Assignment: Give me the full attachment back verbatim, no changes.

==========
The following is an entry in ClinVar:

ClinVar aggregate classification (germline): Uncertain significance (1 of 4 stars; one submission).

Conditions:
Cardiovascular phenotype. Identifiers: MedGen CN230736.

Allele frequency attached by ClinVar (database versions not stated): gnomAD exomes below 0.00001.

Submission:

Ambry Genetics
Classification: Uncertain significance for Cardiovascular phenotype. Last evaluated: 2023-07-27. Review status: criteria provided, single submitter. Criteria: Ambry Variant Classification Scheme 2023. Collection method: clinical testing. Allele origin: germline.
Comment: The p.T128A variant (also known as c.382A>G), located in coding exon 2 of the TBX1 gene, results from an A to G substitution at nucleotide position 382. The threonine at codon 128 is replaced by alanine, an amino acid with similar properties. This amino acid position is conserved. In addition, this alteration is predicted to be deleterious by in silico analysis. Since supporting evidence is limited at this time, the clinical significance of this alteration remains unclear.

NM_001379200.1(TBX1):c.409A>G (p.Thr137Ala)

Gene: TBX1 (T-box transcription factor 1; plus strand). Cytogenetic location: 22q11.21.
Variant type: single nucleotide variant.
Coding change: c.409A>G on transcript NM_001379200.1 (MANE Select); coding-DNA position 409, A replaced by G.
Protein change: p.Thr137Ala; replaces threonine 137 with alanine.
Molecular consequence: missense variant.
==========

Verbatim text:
The following is an entry in ClinVar:

ClinVar aggregate classification (germline): Uncertain significance (1 of 4 stars; one submission).

Conditions:
Cardiovascular phenotype. Identifiers: MedGen CN230736.

Allele frequency attached by ClinVar (database versions not stated): gnomAD exomes below 0.00001.

Submission:

Ambry Genetics
Classification: Uncertain significance for Cardiovascular phenotype. Last evaluated: 2023-07-27. Review status: criteria provided, single submitter. Criteria: Ambry Variant Classification Scheme 2023. Collection method: clinical testing. Allele origin: germline.
Comment: The p.T128A variant (also known as c.382A>G), located in coding exon 2 of the TBX1 gene, results from an A to G substitution at nucleotide position 382. The threonine at codon 128 is replaced by alanine, an amino acid with similar properties. This amino acid position is conserved. In addition, this alteration is predicted to be deleterious by in silico analysis. Since supporting evidence is limited at this time, the clinical significance of this alteration remains unclear.

NM_001379200.1(TBX1):c.409A>G (p.Thr137Ala)

Gene: TBX1 (T-box transcription factor 1; plus strand). Cytogenetic location: 22q11.21.
Variant type: single nucleotide variant.
Coding change: c.409A>G on transcript NM_001379200.1 (MANE Select); coding-DNA position 409, A replaced by G.
Protein change: p.Thr137Ala; replaces threonine 137 with alanine.
Molecular consequence: missense variant.